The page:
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ARTIST PROFILE: Brian Heinz keeps churning out tales

September 28, 2018
By STEVE LESTER - Arts correspondent , Lake Placid News

WILMINGTON- Brian Heinz may beg to differ with F. Scott Fitzgerald's assertion, "There are no second acts in American lives."

As he approached middle age, Heinz appeared to be on a lifelong career path teaching science and language arts in the public schools. Then he got the idea to take a writing workshop on the east end of Long Island from French born author and part time Sag Harbor, New York, resident Bijou Le Tord.

"I signed up, and I was hooked," he said.

Article Photos

Brian Heinz. Photo provided — Steve Lester

Now 71, Heinz has 18 books in print of so many different genres that he deals with nine different publishers.

"I do fiction, nonfiction, fantasy, humor, coming of age, animal adventure, professional writing books for teachers, how-to craft books, and I write in verse and in prose," he said.

He also does children's books including "The Monsters' Test," which made the list of children's favorites by the Children's Book Council when it was published in 1996 after more than 12,500 children from all over the country read through more than 900 different titles.

In an email, Heinz wrote that the book is in its 12th printing "with no end in sight."

The story involves a party of scary monsters at a haunted mansion on Halloween who get into a fierce argument over who is the scariest. A contest ensues, but all the monsters cower in fright at the arrival of the true winners: a group of unwitting trick-or-treaters in full costume who come knocking at the door.

"The kids gravitate to the humor and the art," Heinz said. "When I'm writing, I'm thinking what'll tickle me. I have to like it first."

Heinz also likes being on location when he does animal adventure books such as "The Wolves," for which he spent considerable time along the Cheyenne River near Hot Springs, South Dakota, observing a wolf pack surviving in the wild about 40 miles from Mount Rushmore. The book's content is based on observed behavior, Heinz said, and is presented in such a factual way that the Library of Congress lists it as "nonfiction."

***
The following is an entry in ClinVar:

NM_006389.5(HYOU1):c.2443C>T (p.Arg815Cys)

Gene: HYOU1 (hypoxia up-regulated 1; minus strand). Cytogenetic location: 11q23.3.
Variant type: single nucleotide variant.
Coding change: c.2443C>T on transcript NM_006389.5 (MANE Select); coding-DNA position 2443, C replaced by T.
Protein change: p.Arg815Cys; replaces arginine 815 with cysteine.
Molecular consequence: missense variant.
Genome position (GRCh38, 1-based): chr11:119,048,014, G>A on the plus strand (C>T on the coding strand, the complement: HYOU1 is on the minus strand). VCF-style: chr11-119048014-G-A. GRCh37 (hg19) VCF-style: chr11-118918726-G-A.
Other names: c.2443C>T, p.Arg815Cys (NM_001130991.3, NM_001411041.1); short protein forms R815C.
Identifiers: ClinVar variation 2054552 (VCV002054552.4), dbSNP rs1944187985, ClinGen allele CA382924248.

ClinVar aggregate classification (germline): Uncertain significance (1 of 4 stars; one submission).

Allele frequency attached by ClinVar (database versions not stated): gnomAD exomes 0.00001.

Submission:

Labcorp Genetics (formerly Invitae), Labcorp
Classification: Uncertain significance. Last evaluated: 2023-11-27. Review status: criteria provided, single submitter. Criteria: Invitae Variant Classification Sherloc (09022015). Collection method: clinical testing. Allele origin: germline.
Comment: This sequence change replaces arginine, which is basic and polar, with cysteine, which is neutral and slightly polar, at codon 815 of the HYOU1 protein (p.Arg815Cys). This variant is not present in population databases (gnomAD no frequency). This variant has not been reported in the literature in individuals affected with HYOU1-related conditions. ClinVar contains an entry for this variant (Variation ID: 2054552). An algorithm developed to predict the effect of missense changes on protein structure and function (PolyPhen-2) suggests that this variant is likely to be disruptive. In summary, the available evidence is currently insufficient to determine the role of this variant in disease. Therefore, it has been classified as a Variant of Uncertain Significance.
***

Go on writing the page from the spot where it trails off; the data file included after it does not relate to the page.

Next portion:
A Publishers Weekly review states, "Heinz delivers a spellbinding account ... The author's action-filled, present-tense account and expressive language quicken the pulse. The combination of text and art is formidable competition for any television documentary."

Heinz has published several books that involve the North Country as well with such titles as "A Coming of Winter in the Adirondacks," "Adirondack Lullaby," in which the sounds of the forest are likened to those of an orchestra, and "The Great North Woods" that discusses animal life in the area with particular attention paid to a rarely seen member of the weasel family featured on the cover known simply as a fisher, or sometimes a fisher cat.

Heinz refers to the fisher as "one of my favorites." It weighs between five and 15 pounds and is about 30 inches long making it the third largest member of the weasel family, he said. It is mostly nocturnal and is among the most ferocious hunters in the forest and possibly the only species that can be counted on to help control the porcupine population.

"Even a bear doesn't want to mess with a porcupine," Heinz said.

A fisher's tree climbing ability, however, enables it to hang beneath a limb waiting for the unsuspecting porcupine to walk above him whereby he reaches up and attacks his prey's soft underbelly.

Fishers tend to shy away from humans unless they're rabid. According to a June 10, 2008 New York Times story, Louise Sheuerman of Scotia was depositing some trash when a fisher jumped out of her garbage can, chased her into her garage and attacked her feet until she scared it off with a fire extinguisher. Police tracked the animal through the snow and shot it, after which it tested positive for rabies.

Sheuerman took rabies vaccines for five weeks after sustaining nerve damage in her feet.

"I was pretty shaky for quite awhile," she said. Apparently, in 200 years in New York state, I was the second person bitten by a rabid fisher. Couldn't I have won the Lotto? It would have been much nicer."

"The Great North Woods," meanwhile, won the 2016 Adirondack Center for Writing Children's Literature award.

In terms of his next book Heinz said, "I've been spending most of my work on this 42,000 word horror novel."

Titled "Peabody Pond," Heinz uses his science training to imagine a scorpion that is five and a half feet long instead of the usual five and a half inches. It was due for release in 2020 but is being fast tracked to come out earlier, maybe by this time next year, he said.

He and his wife, Judy, spend most of their time in their year-round home, a log house built eight years ago in Wilmington. He often gives lectures and workshops at area schools, libraries and book stores.

More information on the second act of his American life can be found at



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